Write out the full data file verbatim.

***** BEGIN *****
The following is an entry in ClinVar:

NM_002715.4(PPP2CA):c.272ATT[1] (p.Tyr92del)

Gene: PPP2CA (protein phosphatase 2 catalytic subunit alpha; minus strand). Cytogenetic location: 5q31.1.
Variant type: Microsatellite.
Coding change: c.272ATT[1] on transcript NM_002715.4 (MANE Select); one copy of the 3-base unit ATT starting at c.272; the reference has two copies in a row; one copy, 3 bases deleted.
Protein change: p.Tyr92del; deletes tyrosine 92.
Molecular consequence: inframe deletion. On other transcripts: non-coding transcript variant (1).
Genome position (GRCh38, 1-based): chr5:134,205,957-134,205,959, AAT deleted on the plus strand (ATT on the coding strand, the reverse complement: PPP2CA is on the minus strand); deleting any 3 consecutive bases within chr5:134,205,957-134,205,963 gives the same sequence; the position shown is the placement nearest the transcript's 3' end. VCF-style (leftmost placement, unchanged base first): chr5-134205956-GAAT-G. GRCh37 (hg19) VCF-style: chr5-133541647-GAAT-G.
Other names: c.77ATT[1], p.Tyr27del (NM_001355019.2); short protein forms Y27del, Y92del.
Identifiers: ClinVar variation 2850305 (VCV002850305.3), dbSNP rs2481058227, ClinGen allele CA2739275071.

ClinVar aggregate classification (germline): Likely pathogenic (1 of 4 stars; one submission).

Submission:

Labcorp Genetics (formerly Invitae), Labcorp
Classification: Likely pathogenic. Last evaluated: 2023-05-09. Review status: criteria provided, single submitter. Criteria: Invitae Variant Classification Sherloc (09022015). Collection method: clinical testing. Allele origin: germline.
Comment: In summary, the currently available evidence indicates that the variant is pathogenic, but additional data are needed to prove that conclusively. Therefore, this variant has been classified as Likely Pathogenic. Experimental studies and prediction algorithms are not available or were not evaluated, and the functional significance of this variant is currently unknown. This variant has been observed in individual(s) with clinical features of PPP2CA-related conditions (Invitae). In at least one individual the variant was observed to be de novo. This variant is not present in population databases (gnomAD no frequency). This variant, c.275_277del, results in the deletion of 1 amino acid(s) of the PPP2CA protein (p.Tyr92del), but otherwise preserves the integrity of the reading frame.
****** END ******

The following is an entry in ClinVar:

NM_002715.4(PPP2CA):c.272ATT[1] (p.Tyr92del)

Gene: PPP2CA (protein phosphatase 2 catalytic subunit alpha; minus strand). Cytogenetic location: 5q31.1.
Variant type: Microsatellite.
Coding change: c.272ATT[1] on transcript NM_002715.4 (MANE Select); one copy of the 3-base unit ATT starting at c.272; the reference has two copies in a row; one copy, 3 bases deleted.
Protein change: p.Tyr92del; deletes tyrosine 92.
Molecular consequence: inframe deletion. On other transcripts: non-coding transcript variant (1).
Genome position (GRCh38, 1-based): chr5:134,205,957-134,205,959, AAT deleted on the plus strand (ATT on the coding strand, the reverse complement: PPP2CA is on the minus strand); deleting any 3 consecutive bases within chr5:134,205,957-134,205,963 gives the same sequence; the position shown is the placement nearest the transcript's 3' end. VCF-style (leftmost placement, unchanged base first): chr5-134205956-GAAT-G. GRCh37 (hg19) VCF-style: chr5-133541647-GAAT-G.
Other names: c.77ATT[1], p.Tyr27del (NM_001355019.2); short protein forms Y27del, Y92del.
Identifiers: ClinVar variation 2850305 (VCV002850305.3), dbSNP rs2481058227, ClinGen allele CA2739275071.

ClinVar aggregate classification (germline): Likely pathogenic (1 of 4 stars; one submission).

Submission:

Labcorp Genetics (formerly Invitae), Labcorp
Classification: Likely pathogenic. Last evaluated: 2023-05-09. Review status: criteria provided, single submitter. Criteria: Invitae Variant Classification Sherloc (09022015). Collection method: clinical testing. Allele origin: germline.
Comment: In summary, the currently available evidence indicates that the variant is pathogenic, but additional data are needed to prove that conclusively. Therefore, this variant has been classified as Likely Pathogenic. Experimental studies and prediction algorithms are not available or were not evaluated, and the functional significance of this variant is currently unknown. This variant has been observed in individual(s) with clinical features of PPP2CA-related conditions (Invitae). In at least one individual the variant was observed to be de novo. This variant is not present in population databases (gnomAD no frequency). This variant, c.275_277del, results in the deletion of 1 amino acid(s) of the PPP2CA protein (p.Tyr92del), but otherwise preserves the integrity of the reading frame.